It seems that every time a little headway is made the "conservative" or Constitutional among us then goes home and back to work, but the left is always there. They are the ones who are gifted at "incrementalism". They don't go home, they don't "go to work" Among the left is where we find the professional politician, the professional academic, the community organizer. They will take the set back and just start again, gaining a little each time so that each conservative resurgence gains less and less.

You can't reestablish morals, incrementally. It doesn't work.

Do I sound gloomy? Sorry. No we don't give up, but what we really need is for the people of this country to WAKE UP.

Oh well. Rant over.


message 41: by Marina (new)

Marina Fontaine (marina_fontaine) | 1445 comments Mod
Tea Party movement does give me hope because it IS composed of people who would normally just "go to work," and yet they manage to sustain a movement. Also the work of Andrew Breitbart is crucial in re-taking the culture. The biggest problem with conservatives is ceding the culture for the last 50 years or so. You rebuild culture and morality will take care of itself.


message 42: by Mike (the Paladin) (last edited Dec 03, 2011 08:33PM) (new)

Mike (the Paladin) (thepaladin) | 467 comments I hope to, but look around. The Tea Party has more or less submerged again. These people have gone back to doing what needs to be done. Still, they are listening. I'm watching the beginnings of the primaries and not real encouraged.

It seems like each election (since Reagan who was a clear choice) the conservative candidates split the vote, the media picks a "moderate republican" (read liberal) and we end up with a democrat light. The government keeps growing.

Had the last election gone the other way we would still have grown the government significantly, just not jumped quite as quickly from a four trillion dollar debt ($4,000,000,000,000) to fourteen trillion dollar debt ($14,000,000,000,000).

So who can we back now?


message 43: by Marina (new)

Marina Fontaine (marina_fontaine) | 1445 comments Mod
I don't buy into the narrative that the Tea Party has lost its fire all of a sudden. Why would it? I've been going to meetings regularly and people are WIRED. Even with friendly reps coming to the meetings, there's a lot of passion in holding their feet to the fire. People are also beginning to understand that local politics matters because a) it influences culture because these reps are our neighbors and b) some of them will emerge and move on to the state or national stage. I know the Republican establishment sucks, but it's up to rank and file to hold their feet to the fire. Someone like Romney is a chameleon, he will respond to whomever applies more pressure, and it's our job to make sure (assuming he wins) that pressure from the people is stronger than from the media. McCain was ALWAYS a lib, consistently, (and George W. was also liberal on some issues) so that's different.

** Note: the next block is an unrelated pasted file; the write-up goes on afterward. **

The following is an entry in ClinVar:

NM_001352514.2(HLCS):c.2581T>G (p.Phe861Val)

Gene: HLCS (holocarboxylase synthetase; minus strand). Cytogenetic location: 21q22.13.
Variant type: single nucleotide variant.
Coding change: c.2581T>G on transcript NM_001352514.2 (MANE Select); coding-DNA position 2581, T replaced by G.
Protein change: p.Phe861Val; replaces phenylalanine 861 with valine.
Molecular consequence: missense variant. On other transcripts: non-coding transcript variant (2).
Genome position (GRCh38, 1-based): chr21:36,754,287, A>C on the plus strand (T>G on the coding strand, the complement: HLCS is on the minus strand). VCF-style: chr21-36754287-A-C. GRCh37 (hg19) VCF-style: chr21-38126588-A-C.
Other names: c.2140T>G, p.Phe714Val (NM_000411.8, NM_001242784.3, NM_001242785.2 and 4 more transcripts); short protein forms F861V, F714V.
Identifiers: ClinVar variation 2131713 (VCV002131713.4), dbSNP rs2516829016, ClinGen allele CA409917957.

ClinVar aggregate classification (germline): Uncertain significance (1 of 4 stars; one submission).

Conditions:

Who do we back? Breitbart and James O'Keefe. They ar emore important long term than any politician. I'll post more on that later.


Mike (the Paladin) (thepaladin) | 467 comments I don't hold things against Bush...but TARP said it all I suppose. There's not a presidential front runner that I'm excited about...

I live in hope.


Mike (the Paladin) (thepaladin) | 467 comments An example of one of the problems in the country. I reviewed a book by Simon Green called The Man with the Golden Torc. It's UF and not bad...actually pretty good. I gave it a 4 and said in the review I wish I could have given it 3.5 as it wasn't quite as good as some I've given 4 but better than most I've given 3s. I've got a member who can't let it go. He wants me to give a "thumbs up or thumbs down" on every book, essentially a 5 or 1 on every book. He continues to insist I should "tell him whether to read the book". I have tried to explain to him that I've told him what I think and why, now he needs to make his own decision. He just doesn't get it.

http://www.goodreads.com/review/show/...

People today are so used to being told what to do, they can't think for themselves...or at least don't want to.


message 46: by S.J. (new)

S.J. Lewis (sjlewis) | 263 comments I wouldn't generalize it to the extent that 'people' want to be told what to do. In my experience, many who demand that someone else tell them what to do are looking to avoid personal responsibility by having someone to lay the blame on if things go awry. We have always had such types, and we probably always will.


message 47: by Marina (new)

Marina Fontaine (marina_fontaine) | 1445 comments Mod
I read that whole discussion. It boggles my mind that the guy would expect someone who knows NOTHING about him (or the one with 40% compatibility test) tell him whether or not to read the book. Yes, it is a measure of an intellectual laziness IMO and yes, even though there have always been people content to let others decide things for them, it's much more prevalent now.

Also, I find that this particular poster, instead of viewing GR reviews for what they are (expressions of our opinion on various works), expects them instead to be tools to help him manage his reading time. I think it's more a symptom of a shortened attention span- "I don't want to know the details, just tell me yes or no"- than anything else.